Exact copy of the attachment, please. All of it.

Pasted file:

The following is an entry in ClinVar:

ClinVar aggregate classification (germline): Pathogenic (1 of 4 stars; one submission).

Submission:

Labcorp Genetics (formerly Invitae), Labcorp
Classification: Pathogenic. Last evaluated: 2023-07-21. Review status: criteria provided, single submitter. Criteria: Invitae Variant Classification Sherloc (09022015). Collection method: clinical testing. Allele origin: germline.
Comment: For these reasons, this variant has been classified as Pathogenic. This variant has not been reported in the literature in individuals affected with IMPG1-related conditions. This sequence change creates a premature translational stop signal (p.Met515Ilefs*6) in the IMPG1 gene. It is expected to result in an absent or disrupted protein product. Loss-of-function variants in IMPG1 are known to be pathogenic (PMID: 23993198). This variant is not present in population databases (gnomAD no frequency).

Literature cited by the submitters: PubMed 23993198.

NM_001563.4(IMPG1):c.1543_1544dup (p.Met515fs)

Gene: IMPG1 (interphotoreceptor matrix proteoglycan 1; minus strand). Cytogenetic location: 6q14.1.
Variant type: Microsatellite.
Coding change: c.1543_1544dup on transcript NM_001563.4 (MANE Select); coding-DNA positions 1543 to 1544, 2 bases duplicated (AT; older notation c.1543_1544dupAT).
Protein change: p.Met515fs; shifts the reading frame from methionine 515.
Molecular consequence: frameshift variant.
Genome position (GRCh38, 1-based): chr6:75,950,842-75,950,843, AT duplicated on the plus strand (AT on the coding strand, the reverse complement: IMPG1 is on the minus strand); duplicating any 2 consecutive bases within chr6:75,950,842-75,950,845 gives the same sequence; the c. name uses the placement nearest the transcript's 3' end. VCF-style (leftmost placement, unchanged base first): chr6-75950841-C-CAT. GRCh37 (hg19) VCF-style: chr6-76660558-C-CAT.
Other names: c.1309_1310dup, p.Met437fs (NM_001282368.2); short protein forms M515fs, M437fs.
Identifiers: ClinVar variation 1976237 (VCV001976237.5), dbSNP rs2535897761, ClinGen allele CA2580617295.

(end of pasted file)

The following is an entry in ClinVar:

ClinVar aggregate classification (germline): Pathogenic (1 of 4 stars; one submission).

Submission:

Labcorp Genetics (formerly Invitae), Labcorp
Classification: Pathogenic. Last evaluated: 2023-07-21. Review status: criteria provided, single submitter. Criteria: Invitae Variant Classification Sherloc (09022015). Collection method: clinical testing. Allele origin: germline.
Comment: For these reasons, this variant has been classified as Pathogenic. This variant has not been reported in the literature in individuals affected with IMPG1-related conditions. This sequence change creates a premature translational stop signal (p.Met515Ilefs*6) in the IMPG1 gene. It is expected to result in an absent or disrupted protein product. Loss-of-function variants in IMPG1 are known to be pathogenic (PMID: 23993198). This variant is not present in population databases (gnomAD no frequency).

Literature cited by the submitters: PubMed 23993198.

NM_001563.4(IMPG1):c.1543_1544dup (p.Met515fs)

Gene: IMPG1 (interphotoreceptor matrix proteoglycan 1; minus strand). Cytogenetic location: 6q14.1.
Variant type: Microsatellite.
Coding change: c.1543_1544dup on transcript NM_001563.4 (MANE Select); coding-DNA positions 1543 to 1544, 2 bases duplicated (AT; older notation c.1543_1544dupAT).
Protein change: p.Met515fs; shifts the reading frame from methionine 515.
Molecular consequence: frameshift variant.
Genome position (GRCh38, 1-based): chr6:75,950,842-75,950,843, AT duplicated on the plus strand (AT on the coding strand, the reverse complement: IMPG1 is on the minus strand); duplicating any 2 consecutive bases within chr6:75,950,842-75,950,845 gives the same sequence; the c. name uses the placement nearest the transcript's 3' end. VCF-style (leftmost placement, unchanged base first): chr6-75950841-C-CAT. GRCh37 (hg19) VCF-style: chr6-76660558-C-CAT.
Other names: c.1309_1310dup, p.Met437fs (NM_001282368.2); short protein forms M515fs, M437fs.
Identifiers: ClinVar variation 1976237 (VCV001976237.5), dbSNP rs2535897761, ClinGen allele CA2580617295.